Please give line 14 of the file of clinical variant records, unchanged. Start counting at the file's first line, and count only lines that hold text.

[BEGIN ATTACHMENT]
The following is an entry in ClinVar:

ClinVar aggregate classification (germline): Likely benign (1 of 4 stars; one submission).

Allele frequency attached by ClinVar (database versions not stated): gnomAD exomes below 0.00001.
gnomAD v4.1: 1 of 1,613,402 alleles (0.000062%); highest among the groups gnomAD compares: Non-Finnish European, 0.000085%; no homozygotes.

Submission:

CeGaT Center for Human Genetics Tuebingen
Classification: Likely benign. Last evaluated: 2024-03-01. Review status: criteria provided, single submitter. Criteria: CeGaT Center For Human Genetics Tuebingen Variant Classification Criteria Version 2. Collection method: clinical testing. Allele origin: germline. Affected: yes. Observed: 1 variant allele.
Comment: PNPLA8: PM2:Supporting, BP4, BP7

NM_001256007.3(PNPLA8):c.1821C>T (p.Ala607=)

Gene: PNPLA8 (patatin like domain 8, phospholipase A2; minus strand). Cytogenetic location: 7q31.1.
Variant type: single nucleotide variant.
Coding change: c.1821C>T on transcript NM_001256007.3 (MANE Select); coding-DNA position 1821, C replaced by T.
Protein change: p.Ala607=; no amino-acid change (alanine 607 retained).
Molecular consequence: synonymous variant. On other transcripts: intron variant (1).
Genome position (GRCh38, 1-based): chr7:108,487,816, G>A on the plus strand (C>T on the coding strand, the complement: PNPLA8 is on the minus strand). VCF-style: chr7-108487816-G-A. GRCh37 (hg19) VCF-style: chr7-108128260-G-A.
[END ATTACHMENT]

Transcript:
Molecular consequence: synonymous variant. On other transcripts: intron variant (1).